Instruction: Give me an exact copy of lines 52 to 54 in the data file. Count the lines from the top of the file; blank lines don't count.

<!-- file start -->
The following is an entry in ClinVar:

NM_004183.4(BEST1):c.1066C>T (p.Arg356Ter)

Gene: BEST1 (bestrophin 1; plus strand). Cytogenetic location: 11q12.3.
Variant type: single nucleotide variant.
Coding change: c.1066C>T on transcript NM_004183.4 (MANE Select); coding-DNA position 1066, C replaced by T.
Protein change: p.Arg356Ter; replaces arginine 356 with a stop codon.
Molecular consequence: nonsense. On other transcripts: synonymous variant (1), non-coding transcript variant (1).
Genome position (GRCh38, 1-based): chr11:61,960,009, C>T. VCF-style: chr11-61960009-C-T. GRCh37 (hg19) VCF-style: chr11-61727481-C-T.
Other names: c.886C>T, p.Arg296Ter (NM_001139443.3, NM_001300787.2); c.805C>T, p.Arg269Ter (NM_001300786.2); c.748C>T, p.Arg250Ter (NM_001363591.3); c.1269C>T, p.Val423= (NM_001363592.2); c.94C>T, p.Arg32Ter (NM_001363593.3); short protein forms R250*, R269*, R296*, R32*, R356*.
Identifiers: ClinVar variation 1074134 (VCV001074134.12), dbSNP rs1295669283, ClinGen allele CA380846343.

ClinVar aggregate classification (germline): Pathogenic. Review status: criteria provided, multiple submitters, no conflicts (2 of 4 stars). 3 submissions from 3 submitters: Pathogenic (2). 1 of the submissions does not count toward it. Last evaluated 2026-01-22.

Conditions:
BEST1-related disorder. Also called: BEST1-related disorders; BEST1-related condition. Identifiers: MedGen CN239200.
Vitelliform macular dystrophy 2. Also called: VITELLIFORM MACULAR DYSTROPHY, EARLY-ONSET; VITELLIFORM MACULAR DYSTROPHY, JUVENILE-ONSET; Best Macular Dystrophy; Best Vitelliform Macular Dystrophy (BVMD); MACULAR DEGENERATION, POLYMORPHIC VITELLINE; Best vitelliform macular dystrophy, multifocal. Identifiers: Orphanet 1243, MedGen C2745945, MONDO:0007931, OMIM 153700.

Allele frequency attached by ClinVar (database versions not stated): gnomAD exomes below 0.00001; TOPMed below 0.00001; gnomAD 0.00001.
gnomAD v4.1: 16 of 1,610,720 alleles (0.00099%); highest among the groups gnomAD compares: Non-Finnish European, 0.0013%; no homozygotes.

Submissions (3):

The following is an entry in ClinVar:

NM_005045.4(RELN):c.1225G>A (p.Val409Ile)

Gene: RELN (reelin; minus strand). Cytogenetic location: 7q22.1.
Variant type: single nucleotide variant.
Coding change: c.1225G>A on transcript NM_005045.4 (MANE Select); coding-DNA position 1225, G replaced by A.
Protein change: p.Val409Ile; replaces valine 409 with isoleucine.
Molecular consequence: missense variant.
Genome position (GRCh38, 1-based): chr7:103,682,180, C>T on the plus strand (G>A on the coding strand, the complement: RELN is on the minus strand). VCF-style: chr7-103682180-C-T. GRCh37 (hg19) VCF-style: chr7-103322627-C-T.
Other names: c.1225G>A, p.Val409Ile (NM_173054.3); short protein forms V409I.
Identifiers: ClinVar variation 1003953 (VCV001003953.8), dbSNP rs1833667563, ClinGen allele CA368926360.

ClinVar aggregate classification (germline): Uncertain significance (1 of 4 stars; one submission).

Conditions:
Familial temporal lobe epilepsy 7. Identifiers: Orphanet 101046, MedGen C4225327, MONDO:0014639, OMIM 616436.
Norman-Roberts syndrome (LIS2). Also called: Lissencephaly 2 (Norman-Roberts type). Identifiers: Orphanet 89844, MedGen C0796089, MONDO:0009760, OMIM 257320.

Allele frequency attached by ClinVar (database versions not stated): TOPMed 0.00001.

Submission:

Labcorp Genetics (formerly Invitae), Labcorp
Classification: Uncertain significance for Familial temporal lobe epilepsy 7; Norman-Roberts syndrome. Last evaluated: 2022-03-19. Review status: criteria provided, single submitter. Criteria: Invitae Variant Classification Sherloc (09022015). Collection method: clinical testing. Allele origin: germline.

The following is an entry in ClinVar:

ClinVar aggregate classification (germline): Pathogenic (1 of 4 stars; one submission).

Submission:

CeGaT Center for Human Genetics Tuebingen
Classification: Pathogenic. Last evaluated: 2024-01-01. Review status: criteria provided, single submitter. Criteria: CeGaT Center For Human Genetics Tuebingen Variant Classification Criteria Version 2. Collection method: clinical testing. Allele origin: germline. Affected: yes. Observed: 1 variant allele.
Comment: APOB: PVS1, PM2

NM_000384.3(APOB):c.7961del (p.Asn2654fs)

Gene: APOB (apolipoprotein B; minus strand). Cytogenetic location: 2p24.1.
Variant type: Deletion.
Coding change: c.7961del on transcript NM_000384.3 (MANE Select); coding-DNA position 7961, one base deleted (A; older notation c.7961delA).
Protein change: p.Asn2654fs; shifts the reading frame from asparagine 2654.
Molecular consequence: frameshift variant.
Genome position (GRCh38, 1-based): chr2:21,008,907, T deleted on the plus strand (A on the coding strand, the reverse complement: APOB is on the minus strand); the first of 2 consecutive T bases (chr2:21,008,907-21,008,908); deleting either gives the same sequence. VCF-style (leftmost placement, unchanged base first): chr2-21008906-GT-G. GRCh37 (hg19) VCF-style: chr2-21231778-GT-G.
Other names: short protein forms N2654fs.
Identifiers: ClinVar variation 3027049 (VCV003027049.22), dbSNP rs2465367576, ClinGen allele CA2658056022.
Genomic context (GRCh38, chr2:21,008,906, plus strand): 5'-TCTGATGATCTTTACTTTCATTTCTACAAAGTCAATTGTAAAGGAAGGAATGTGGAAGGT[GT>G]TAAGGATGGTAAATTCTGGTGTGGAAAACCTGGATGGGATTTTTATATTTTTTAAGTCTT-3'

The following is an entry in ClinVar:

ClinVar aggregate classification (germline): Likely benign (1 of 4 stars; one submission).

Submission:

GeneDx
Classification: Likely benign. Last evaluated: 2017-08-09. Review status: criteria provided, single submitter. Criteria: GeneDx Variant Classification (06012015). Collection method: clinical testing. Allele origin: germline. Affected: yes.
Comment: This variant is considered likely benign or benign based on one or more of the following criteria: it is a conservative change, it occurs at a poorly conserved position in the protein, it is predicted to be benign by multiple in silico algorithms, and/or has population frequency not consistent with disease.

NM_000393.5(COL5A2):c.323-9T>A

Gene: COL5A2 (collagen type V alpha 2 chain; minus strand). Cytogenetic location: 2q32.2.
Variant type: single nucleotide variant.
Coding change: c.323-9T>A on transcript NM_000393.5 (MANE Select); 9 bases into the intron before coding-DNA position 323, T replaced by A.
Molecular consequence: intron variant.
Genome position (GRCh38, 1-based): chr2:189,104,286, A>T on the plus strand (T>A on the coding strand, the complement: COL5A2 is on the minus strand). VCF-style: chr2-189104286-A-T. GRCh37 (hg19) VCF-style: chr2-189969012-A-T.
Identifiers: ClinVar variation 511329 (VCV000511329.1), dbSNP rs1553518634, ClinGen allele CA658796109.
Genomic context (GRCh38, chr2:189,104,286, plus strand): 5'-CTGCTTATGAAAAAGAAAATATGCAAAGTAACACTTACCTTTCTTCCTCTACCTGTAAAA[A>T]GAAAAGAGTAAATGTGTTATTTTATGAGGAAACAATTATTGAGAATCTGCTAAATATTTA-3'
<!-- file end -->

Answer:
The following is an entry in ClinVar:

ClinVar aggregate classification (germline): Likely benign (1 of 4 stars; one submission).

Submission: